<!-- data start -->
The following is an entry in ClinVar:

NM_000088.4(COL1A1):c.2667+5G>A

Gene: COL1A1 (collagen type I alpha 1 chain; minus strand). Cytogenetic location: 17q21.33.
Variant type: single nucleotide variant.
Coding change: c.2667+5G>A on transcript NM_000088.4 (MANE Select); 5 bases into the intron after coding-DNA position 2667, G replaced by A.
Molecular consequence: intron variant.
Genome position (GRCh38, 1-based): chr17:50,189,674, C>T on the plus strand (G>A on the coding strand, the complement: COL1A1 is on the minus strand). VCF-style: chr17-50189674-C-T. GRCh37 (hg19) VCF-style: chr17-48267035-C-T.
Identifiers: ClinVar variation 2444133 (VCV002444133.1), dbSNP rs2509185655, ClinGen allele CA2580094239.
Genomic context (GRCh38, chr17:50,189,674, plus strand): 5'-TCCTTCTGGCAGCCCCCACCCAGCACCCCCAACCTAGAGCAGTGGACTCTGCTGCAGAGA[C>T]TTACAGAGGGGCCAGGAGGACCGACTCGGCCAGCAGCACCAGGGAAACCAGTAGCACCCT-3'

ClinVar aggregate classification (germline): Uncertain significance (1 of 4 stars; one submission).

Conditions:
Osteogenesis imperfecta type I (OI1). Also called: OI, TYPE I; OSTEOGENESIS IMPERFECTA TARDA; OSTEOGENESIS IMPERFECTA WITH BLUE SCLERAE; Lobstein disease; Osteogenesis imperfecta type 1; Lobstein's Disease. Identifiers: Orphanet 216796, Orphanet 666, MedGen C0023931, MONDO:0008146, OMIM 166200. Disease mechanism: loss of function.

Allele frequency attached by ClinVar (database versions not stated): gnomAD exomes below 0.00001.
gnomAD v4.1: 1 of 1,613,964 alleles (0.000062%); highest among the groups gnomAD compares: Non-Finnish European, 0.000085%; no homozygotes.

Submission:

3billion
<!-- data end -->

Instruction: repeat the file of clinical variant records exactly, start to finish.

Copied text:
The following is an entry in ClinVar:

NM_000088.4(COL1A1):c.2667+5G>A

Gene: COL1A1 (collagen type I alpha 1 chain; minus strand). Cytogenetic location: 17q21.33.
Variant type: single nucleotide variant.
Coding change: c.2667+5G>A on transcript NM_000088.4 (MANE Select); 5 bases into the intron after coding-DNA position 2667, G replaced by A.
Molecular consequence: intron variant.
Genome position (GRCh38, 1-based): chr17:50,189,674, C>T on the plus strand (G>A on the coding strand, the complement: COL1A1 is on the minus strand). VCF-style: chr17-50189674-C-T. GRCh37 (hg19) VCF-style: chr17-48267035-C-T.
Identifiers: ClinVar variation 2444133 (VCV002444133.1), dbSNP rs2509185655, ClinGen allele CA2580094239.
Genomic context (GRCh38, chr17:50,189,674, plus strand): 5'-TCCTTCTGGCAGCCCCCACCCAGCACCCCCAACCTAGAGCAGTGGACTCTGCTGCAGAGA[C>T]TTACAGAGGGGCCAGGAGGACCGACTCGGCCAGCAGCACCAGGGAAACCAGTAGCACCCT-3'

ClinVar aggregate classification (germline): Uncertain significance (1 of 4 stars; one submission).

Conditions:
Osteogenesis imperfecta type I (OI1). Also called: OI, TYPE I; OSTEOGENESIS IMPERFECTA TARDA; OSTEOGENESIS IMPERFECTA WITH BLUE SCLERAE; Lobstein disease; Osteogenesis imperfecta type 1; Lobstein's Disease. Identifiers: Orphanet 216796, Orphanet 666, MedGen C0023931, MONDO:0008146, OMIM 166200. Disease mechanism: loss of function.

Allele frequency attached by ClinVar (database versions not stated): gnomAD exomes below 0.00001.
gnomAD v4.1: 1 of 1,613,964 alleles (0.000062%); highest among the groups gnomAD compares: Non-Finnish European, 0.000085%; no homozygotes.

Submission:

3billion